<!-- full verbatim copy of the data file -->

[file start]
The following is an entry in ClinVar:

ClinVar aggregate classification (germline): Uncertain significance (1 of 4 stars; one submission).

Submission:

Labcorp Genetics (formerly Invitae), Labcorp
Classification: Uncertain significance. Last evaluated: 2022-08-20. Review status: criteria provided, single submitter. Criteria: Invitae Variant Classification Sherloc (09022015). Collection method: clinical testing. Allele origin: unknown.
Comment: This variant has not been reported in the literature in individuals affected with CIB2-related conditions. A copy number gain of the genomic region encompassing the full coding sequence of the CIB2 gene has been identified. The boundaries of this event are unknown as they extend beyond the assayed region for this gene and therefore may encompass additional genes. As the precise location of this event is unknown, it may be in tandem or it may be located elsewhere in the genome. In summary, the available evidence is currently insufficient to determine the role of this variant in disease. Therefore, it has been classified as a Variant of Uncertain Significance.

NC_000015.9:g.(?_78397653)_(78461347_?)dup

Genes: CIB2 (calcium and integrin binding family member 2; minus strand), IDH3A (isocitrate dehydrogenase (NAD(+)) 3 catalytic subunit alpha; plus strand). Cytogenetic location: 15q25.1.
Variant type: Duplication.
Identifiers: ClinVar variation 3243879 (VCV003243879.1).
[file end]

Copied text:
The following is an entry in ClinVar:

ClinVar aggregate classification (germline): Uncertain significance (1 of 4 stars; one submission).

Submission:

Labcorp Genetics (formerly Invitae), Labcorp
Classification: Uncertain significance. Last evaluated: 2022-08-20. Review status: criteria provided, single submitter. Criteria: Invitae Variant Classification Sherloc (09022015). Collection method: clinical testing. Allele origin: unknown.
Comment: This variant has not been reported in the literature in individuals affected with CIB2-related conditions. A copy number gain of the genomic region encompassing the full coding sequence of the CIB2 gene has been identified. The boundaries of this event are unknown as they extend beyond the assayed region for this gene and therefore may encompass additional genes. As the precise location of this event is unknown, it may be in tandem or it may be located elsewhere in the genome. In summary, the available evidence is currently insufficient to determine the role of this variant in disease. Therefore, it has been classified as a Variant of Uncertain Significance.

NC_000015.9:g.(?_78397653)_(78461347_?)dup

Genes: CIB2 (calcium and integrin binding family member 2; minus strand), IDH3A (isocitrate dehydrogenase (NAD(+)) 3 catalytic subunit alpha; plus strand). Cytogenetic location: 15q25.1.
Variant type: Duplication.
Identifiers: ClinVar variation 3243879 (VCV003243879.1).